At last year’s State of the Word speech, Matt Mullenweg announced there had been 115 WordCamps in 41 countries and 3,193 held across 58 in 2016. Those are staggering numbers and point to the reason people love WordPress so much, the community. While the CMS powers almost 29 percent of the web, the thing that makes it special is the relationships forged around the world.
In December, thousands will descend upon Nashville to attend WordCamp US. This year, organizers created the Community Bazaar to celebrate WordPress communities from all over the world. The setup will be similar to the sponsorship halls, each community that applies will get a booth and attendees can walk through getting to know each group.
According to the announcement, “We’re going to physically showcase your WordPress community, and you could have the opportunity to represent your WordPress city or region to the world! But until WCUS commences, we’d like to post all about your WP community online, so tell us all about it!”
Groups can apply online to reserve a spot at the Bazaar.
A sense of community
WordCamps and meetups are what turn a hobby into a career. Bazaar organizer, Raquel Landefeld attended her first WordCamp in 2012 and has been organizing and attending ever since.
“In January of 2010, I unexpectedly found myself co-founding a custom web design & development agency start-up. We mainly used WordPress to build with,” Landefeld said. “My partner had discovered WordCamp Phoenix in 2009 along with all the WordCamps in the Southwest region of the US. But it wasn’t until 2012 that I finally got my feet wet at the WordCamp San Diego after-party. There I got a glimpse of a true community (unlike I had seen before) and I was hooked.”
Landefeld found herself deeply involved in the community on a global scale and began looking for ways to bring even more people together. Enter organizer Randy Hicks and the Community Bazaar. Hicks thought of the initial idea and brought it to Landefeld. The project seemed like a perfect fit not only for WordCamp US but Landefeld as well.
“Being the intentional community builder that I am, I could not resist taking this project on. I become giddy with passion about community especially when it comes to learning more about other WordPress communities,” she said.
The Community Bazaar is designed to shine a light on groups that may not be at the forefront of the larger community. It’s an opportunity to learn about how people in other parts of the world and country use and talk about WordPress. It’s the perfect opportunity to learn from each other.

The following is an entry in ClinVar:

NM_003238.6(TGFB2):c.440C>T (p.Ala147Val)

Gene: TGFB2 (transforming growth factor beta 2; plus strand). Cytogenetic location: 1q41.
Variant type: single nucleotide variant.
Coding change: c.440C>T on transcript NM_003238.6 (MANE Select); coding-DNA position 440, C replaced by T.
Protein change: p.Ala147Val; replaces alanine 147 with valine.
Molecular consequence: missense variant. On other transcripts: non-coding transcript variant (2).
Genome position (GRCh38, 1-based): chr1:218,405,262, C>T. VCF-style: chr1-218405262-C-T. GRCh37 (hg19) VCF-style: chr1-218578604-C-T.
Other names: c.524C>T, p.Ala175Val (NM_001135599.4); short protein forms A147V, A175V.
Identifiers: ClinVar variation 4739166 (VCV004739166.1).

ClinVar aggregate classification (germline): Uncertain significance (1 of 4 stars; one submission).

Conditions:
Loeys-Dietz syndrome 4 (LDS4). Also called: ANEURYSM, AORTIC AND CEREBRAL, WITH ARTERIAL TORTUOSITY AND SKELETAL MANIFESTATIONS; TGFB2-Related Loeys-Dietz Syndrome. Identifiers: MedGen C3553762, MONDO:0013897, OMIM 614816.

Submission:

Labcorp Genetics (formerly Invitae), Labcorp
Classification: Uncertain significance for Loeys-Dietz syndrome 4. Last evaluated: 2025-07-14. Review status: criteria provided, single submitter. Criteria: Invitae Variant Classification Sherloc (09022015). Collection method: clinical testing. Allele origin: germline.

“We will get the opportunity to see what works and what doesn’t work for other WordPress Meetups and WordCamps in North America,” Landefeld said. “Hopefully, this will inspire and provide valuable input that you can take back to your local WordPress communities and implement. Even more, we’re optimistic that this will help kickstart and stimulate WordPress communities that are having a hard time getting started.”
Attendees will be able to walk through and not only meet people may not have met before, but see how groups are approaching meetups. Not all communities will be location specific. WCUS organizer, Dustin Meza, sites Women Who WP as a group that is known in the community but could reach even more people at the Bazaar.
“We’re very excited about showcasing different communities across WordPress, this is the first time WC US has tried something like this, and I think there’s an awesome opportunity to spread the knowledge of what these communities are doing for WordPress, and what they could do for attendees,” Meza said.
WordCamps were created to WordPress users and developers together to learn from each other. The Community Bazaar is designed to open those door even further.
“This is truly a special community that I love being apart of,” Landefeld said.
If you’re interested in participating, submit your group online.